During the process I guess my name ended up on a few lists and message boards, and every so often someone would reach out about meeting up to hit around, or a team they were on, or suggestions for leagues to join.

On February 29 I received an email from a team captain who had gotten my information from another captain who had reached out to me (that team was in a weeknight league, but I was looking for something on weekends):

I captain an excellent team in the DC USTA 4.0 Spring league that will start in April. … The last two years we have won the league and advanced to sectionals in Newport News. … This time we hope to win sectionals and advance to nationals. It seems like you would be a perfect fit for our team being a high end 4.0/low end 4.5 so to speak.

 

Not sure whether to be flattered as a “high end 4.0” or offended at being called a “low end 4.5,”* I wrote back, expressing interest. We agreed to meet the following Sunday morning so he could get a better sense of whether I could play.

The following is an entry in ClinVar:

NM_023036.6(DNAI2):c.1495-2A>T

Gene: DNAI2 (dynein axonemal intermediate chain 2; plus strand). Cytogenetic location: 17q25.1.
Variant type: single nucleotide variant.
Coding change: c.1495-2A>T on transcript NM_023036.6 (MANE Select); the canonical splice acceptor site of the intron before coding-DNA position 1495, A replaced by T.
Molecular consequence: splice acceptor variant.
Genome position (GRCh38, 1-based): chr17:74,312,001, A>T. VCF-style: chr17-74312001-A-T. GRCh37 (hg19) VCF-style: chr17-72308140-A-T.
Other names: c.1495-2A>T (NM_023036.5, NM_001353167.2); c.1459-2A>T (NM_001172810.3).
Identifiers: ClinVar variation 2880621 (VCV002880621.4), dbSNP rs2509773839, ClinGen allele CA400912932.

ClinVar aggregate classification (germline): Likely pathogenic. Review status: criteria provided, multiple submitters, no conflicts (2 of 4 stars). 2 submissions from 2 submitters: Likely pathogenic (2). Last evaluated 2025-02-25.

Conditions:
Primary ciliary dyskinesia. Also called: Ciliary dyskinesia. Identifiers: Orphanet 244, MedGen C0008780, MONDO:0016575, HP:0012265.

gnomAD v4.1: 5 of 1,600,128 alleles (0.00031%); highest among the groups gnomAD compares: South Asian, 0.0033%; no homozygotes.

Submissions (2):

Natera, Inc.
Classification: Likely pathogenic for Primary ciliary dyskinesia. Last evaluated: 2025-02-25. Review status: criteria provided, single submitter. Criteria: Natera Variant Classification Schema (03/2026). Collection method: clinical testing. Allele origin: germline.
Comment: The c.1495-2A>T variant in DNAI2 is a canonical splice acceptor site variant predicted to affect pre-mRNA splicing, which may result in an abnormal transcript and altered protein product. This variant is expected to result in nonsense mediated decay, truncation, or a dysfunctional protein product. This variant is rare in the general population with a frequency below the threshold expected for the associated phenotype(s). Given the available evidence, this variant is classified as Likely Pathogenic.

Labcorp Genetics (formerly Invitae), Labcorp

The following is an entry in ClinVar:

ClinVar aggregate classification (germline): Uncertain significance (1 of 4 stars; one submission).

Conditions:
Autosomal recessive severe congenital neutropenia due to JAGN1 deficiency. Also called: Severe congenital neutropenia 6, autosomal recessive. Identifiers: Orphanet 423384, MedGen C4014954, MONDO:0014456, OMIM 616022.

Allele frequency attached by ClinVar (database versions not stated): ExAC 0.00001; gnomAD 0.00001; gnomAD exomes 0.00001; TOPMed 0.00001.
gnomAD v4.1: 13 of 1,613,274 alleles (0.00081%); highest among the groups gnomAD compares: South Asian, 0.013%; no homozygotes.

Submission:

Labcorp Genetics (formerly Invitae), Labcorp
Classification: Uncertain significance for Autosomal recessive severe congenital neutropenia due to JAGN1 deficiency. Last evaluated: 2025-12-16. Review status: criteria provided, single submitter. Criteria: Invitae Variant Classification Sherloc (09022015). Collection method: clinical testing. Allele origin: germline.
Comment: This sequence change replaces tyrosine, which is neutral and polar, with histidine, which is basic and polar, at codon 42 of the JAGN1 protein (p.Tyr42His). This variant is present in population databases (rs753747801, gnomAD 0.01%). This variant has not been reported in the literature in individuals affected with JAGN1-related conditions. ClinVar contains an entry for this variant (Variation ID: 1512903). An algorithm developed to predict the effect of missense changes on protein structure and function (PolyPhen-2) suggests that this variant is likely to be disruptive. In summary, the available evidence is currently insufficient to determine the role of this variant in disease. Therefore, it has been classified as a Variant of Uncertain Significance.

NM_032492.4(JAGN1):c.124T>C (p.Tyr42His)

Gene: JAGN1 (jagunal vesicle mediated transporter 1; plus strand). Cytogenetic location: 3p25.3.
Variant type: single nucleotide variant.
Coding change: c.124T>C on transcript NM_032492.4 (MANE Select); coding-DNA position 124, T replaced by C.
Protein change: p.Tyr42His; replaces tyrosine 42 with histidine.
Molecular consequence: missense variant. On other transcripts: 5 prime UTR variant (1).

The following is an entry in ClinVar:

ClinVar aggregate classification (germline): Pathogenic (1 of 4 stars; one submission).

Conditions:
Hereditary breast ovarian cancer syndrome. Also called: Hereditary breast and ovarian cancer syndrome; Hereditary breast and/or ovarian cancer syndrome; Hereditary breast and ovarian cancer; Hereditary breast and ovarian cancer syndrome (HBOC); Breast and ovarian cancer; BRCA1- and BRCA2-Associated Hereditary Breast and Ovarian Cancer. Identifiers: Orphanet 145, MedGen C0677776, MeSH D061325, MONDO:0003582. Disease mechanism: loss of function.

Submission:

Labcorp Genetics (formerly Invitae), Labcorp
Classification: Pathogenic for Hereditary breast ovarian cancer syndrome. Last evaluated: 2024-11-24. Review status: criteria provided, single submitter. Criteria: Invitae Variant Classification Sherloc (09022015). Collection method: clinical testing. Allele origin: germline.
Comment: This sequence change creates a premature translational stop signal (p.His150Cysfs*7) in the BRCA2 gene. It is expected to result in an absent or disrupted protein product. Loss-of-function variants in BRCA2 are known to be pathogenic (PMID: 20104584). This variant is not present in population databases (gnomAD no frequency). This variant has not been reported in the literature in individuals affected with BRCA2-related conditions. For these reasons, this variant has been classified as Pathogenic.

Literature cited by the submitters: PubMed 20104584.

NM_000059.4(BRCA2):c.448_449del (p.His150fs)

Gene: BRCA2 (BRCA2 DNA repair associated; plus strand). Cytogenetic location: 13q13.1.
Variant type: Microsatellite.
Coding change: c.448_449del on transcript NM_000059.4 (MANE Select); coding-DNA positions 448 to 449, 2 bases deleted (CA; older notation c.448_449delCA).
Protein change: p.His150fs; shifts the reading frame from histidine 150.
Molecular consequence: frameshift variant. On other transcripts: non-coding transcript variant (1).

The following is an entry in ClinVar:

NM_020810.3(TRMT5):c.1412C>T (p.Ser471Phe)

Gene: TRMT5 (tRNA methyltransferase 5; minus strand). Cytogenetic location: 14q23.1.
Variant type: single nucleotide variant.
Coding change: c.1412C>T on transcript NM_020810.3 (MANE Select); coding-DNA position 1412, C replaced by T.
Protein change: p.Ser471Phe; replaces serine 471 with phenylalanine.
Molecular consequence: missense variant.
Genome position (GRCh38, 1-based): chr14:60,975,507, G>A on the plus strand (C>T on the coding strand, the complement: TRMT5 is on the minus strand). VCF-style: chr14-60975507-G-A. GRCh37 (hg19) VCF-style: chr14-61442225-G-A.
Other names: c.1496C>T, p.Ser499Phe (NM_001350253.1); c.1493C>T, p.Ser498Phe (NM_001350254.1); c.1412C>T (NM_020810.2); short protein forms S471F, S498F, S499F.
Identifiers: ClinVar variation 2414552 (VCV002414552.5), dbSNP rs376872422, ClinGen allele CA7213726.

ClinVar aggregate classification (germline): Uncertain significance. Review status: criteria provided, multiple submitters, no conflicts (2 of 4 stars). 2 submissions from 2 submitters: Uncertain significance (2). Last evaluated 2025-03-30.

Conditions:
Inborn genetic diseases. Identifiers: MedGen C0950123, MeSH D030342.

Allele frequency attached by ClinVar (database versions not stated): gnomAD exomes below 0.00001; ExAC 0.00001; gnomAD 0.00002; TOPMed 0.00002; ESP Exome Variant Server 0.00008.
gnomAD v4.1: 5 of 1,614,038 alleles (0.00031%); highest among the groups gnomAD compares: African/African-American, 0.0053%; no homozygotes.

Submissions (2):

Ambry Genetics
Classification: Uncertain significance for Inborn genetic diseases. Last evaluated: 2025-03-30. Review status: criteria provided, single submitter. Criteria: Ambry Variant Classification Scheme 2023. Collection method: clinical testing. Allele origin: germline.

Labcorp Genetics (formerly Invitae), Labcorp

*The United States Tennis Association (USTA) rates players based on skill level. I haven’t ever been officially rated, but based on my experience playing in college and asking people who know about these things, I’m around a 4.5. However, I’ve also come to realize that most tennis people in the know tend to play about half a level down from their true rating, so I should be looking at 4.0 leagues.

After 45 minutes of warming up, rallying, and playing a few points, The Captain had seen enough. My groundstrokes and serve had been solid, but my volleys and overheads were weak, having not played in a while. But I assured him it was just rust, and playing steadily would be sure to shake the cobwebs off my game. I had played both singles and doubles at a Division III college, and felt confident I could regain some of that form (albeit it was now 10+ years after graduating).

My day job is in sales, so I did my best to ask not-too-pushy questions that would get The Captain to betray his honest opinion on whether I was right for his team. Before seeing me play he said I would be a “perfect fit,” but now he didn’t seem so sure.